A lending hand

The RBI has signalled it is aware of the burden on health-care providers during this period

GS 3: Indian Economy


  • The Reserve Bank of India’s announced to step in and join the fight against the second wave of the pandemic through the announcement of various measures.
  • The measures aimed at alleviating any financing constraint for those impacted, including the health-care sector, State governments and the public.

The financial help

  • The furious pace at which new COVID-19 infections and fatalities have been mounting in recent weeks has not only overwhelmed the nation’s health infrastructure but has begun to significantly impair economic activity.
  • Acknowledging the challenge RBI Governor Shanktikanta Das said “The fresh crisis is still unfolding,”. Stressing that it is imperative to both save lives and restore livelihood.
  •  RBI proposed a calibrated response, mooting a ?50,000 crore term liquidity facility to boost credit availability for ramping up COVID-related health-care infrastructure and services.
  • Lenders have been urged to expedite lending under this ‘priority sector’ classified scheme to entities including vaccine manufacturers, hospitals, pathology labs, suppliers of oxygen and ventilators, importers of COVID-related drugs and logistics firms.
  • The scheme would also cover patients requiring treatment, but it remains unclear to those with surging medical facilities will be able avail the facility.
  •  In directing the flow of credit to the sector most in focus at the moment, the RBI has signalled it is cognisant of the burden on health-care and allied providers.
  • The central bank’s focus on small borrowers including unorganised businesses and MSM enterprises, both through enhanced provision of credit via small finance banks and a fresh resolution framework for existing borrowings, is welcoming.
  • However, the caveat here is only those borrowers who had not already availed of restructuring assistance and whose loans were ‘standard’ as on March 31, 2021, would be eligible for fresh resolution lays an onerous burden on those that the RBI itself admits are the ‘most vulnerable’.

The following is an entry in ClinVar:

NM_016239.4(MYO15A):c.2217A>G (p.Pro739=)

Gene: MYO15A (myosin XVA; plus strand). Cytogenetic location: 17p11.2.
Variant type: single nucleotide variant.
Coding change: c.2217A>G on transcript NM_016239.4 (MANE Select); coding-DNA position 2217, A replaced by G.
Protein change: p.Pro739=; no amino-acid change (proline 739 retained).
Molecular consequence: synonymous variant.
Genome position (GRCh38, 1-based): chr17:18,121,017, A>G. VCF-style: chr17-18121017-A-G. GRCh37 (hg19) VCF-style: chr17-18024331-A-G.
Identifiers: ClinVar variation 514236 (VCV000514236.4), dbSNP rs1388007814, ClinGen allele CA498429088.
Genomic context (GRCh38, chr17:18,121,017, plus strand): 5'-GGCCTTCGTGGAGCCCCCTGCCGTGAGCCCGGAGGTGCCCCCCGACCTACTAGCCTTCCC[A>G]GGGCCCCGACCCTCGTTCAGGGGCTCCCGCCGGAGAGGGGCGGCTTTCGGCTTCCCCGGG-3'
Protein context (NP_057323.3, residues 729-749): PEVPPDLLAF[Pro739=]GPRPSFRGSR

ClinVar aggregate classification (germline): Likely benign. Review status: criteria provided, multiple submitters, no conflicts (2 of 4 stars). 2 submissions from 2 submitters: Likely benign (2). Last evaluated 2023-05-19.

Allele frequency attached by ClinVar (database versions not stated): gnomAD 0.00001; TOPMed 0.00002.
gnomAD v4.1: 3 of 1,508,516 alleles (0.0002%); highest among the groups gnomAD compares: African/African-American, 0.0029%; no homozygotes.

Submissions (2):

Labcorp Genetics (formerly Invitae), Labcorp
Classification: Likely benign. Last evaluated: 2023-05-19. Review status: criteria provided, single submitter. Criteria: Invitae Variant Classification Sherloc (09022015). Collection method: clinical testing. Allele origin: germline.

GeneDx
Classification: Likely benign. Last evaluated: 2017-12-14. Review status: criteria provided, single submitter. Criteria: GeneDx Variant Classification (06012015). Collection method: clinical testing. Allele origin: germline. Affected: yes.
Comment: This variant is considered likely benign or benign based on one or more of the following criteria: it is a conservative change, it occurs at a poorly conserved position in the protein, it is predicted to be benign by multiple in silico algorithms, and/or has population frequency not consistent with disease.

• The RBI Governor seemed sanguine about the economic impact of the second wave, even as he granted that “high frequency indicators are emitting mixed signals”.

The RBI’s position that the dent to aggregate demand is likely to be only moderate is based on the fact that so far this year, the restrictions to contain the spread of the virus have been largely localised. With more and more voices from the Opposition to top industry groups urging a nationwide lockdown to break the chain of transmission, there is a need for revisiting the reforms.

2. In Ireland’s complex troubles, lessons for India

A functioning democracy must commit to addressing communal issues with vigilance, tolerance and compromise

GS 1: Communalism


  • The communal clashes took place in April in Northern Ireland contains many relevant lessons and warnings for India.
  • Those riots, that left 74 policemen injured, threaten to undermine the fragile peace between Protestant pro-British loyalist unionists who want to remain part of the United Kingdom forever, and Catholic pro-Irish nationalists who wish Northern Ireland to become part of the Republic of Ireland.
  • The riots are the culmination of a complex mix of change, resistance to change, and ingrained political and social inertia.
  • Northern Ireland altered enormously for the better after the signing of the Anglo-Irish Good Friday Agreement in 1998, and for the accord to have received strong support across the divided island was a remarkable achievement.  
  • This Agreement began the process of dismantling border controls between the North and the Republic of Ireland. Many social issues remained unaddressed: both religious communities ‘experienced little or no peace dividend after the Agreement, and poverty and deprivation linked to educational under-achievement and high unemployment affects both nationalist and loyalist areas alike’ in Northern Ireland.